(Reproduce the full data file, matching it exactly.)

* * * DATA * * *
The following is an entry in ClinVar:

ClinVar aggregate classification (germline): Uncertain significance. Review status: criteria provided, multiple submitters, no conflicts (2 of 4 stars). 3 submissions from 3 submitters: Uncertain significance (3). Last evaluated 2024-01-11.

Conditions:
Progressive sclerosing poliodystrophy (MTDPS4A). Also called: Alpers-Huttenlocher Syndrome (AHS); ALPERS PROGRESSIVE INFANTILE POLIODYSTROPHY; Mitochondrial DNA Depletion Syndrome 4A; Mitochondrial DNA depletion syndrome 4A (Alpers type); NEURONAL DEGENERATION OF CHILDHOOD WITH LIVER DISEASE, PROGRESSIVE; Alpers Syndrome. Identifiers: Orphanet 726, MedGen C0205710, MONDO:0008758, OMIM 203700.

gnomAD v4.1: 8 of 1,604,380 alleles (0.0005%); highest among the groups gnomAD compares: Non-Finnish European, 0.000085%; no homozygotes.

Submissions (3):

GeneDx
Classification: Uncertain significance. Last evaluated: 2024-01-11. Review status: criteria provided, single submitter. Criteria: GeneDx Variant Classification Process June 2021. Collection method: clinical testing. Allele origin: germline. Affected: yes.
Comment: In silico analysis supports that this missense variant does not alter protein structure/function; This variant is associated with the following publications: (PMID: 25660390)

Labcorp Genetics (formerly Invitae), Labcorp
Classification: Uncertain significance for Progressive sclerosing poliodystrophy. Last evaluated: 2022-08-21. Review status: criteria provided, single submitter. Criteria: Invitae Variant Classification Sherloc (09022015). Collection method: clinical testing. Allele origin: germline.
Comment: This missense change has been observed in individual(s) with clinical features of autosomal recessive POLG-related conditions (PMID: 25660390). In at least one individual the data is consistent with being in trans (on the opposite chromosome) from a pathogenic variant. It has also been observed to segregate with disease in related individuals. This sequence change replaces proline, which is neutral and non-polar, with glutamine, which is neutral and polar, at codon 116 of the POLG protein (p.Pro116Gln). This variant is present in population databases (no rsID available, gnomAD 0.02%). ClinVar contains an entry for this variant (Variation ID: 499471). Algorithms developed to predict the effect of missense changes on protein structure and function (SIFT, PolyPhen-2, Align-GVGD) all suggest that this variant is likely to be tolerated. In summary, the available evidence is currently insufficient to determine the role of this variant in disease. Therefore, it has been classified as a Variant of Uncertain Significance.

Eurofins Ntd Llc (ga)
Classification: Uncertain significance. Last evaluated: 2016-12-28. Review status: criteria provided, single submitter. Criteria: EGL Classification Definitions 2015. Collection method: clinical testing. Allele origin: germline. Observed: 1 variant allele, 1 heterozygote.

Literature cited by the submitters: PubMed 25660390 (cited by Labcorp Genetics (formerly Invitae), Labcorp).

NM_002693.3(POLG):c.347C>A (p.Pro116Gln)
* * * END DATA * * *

The following is an entry in ClinVar:

ClinVar aggregate classification (germline): Uncertain significance. Review status: criteria provided, multiple submitters, no conflicts (2 of 4 stars). 3 submissions from 3 submitters: Uncertain significance (3). Last evaluated 2024-01-11.

Conditions:
Progressive sclerosing poliodystrophy (MTDPS4A). Also called: Alpers-Huttenlocher Syndrome (AHS); ALPERS PROGRESSIVE INFANTILE POLIODYSTROPHY; Mitochondrial DNA Depletion Syndrome 4A; Mitochondrial DNA depletion syndrome 4A (Alpers type); NEURONAL DEGENERATION OF CHILDHOOD WITH LIVER DISEASE, PROGRESSIVE; Alpers Syndrome. Identifiers: Orphanet 726, MedGen C0205710, MONDO:0008758, OMIM 203700.

gnomAD v4.1: 8 of 1,604,380 alleles (0.0005%); highest among the groups gnomAD compares: Non-Finnish European, 0.000085%; no homozygotes.

Submissions (3):

GeneDx
Classification: Uncertain significance. Last evaluated: 2024-01-11. Review status: criteria provided, single submitter. Criteria: GeneDx Variant Classification Process June 2021. Collection method: clinical testing. Allele origin: germline. Affected: yes.
Comment: In silico analysis supports that this missense variant does not alter protein structure/function; This variant is associated with the following publications: (PMID: 25660390)

Labcorp Genetics (formerly Invitae), Labcorp
Classification: Uncertain significance for Progressive sclerosing poliodystrophy. Last evaluated: 2022-08-21. Review status: criteria provided, single submitter. Criteria: Invitae Variant Classification Sherloc (09022015). Collection method: clinical testing. Allele origin: germline.
Comment: This missense change has been observed in individual(s) with clinical features of autosomal recessive POLG-related conditions (PMID: 25660390). In at least one individual the data is consistent with being in trans (on the opposite chromosome) from a pathogenic variant. It has also been observed to segregate with disease in related individuals. This sequence change replaces proline, which is neutral and non-polar, with glutamine, which is neutral and polar, at codon 116 of the POLG protein (p.Pro116Gln). This variant is present in population databases (no rsID available, gnomAD 0.02%). ClinVar contains an entry for this variant (Variation ID: 499471). Algorithms developed to predict the effect of missense changes on protein structure and function (SIFT, PolyPhen-2, Align-GVGD) all suggest that this variant is likely to be tolerated. In summary, the available evidence is currently insufficient to determine the role of this variant in disease. Therefore, it has been classified as a Variant of Uncertain Significance.

Eurofins Ntd Llc (ga)
Classification: Uncertain significance. Last evaluated: 2016-12-28. Review status: criteria provided, single submitter. Criteria: EGL Classification Definitions 2015. Collection method: clinical testing. Allele origin: germline. Observed: 1 variant allele, 1 heterozygote.

Literature cited by the submitters: PubMed 25660390 (cited by Labcorp Genetics (formerly Invitae), Labcorp).

NM_002693.3(POLG):c.347C>A (p.Pro116Gln)